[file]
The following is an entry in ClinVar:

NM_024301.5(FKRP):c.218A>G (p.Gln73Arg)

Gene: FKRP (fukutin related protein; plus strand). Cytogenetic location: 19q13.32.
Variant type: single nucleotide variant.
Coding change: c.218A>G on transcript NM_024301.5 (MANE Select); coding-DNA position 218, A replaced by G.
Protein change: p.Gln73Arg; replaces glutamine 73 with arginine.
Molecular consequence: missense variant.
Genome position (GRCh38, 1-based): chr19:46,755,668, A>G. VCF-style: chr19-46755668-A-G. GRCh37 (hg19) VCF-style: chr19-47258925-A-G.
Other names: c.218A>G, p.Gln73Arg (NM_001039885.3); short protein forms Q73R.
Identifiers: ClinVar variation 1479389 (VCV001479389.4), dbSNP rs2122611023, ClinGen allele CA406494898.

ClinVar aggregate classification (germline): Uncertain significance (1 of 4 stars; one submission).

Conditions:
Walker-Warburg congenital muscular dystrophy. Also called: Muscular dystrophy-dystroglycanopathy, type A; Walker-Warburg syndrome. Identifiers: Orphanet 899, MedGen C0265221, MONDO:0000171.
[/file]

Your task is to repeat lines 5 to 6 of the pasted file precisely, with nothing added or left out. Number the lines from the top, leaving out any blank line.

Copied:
Coding change: c.218A>G on transcript NM_024301.5 (MANE Select); coding-DNA position 218, A replaced by G.
Protein change: p.Gln73Arg; replaces glutamine 73 with arginine.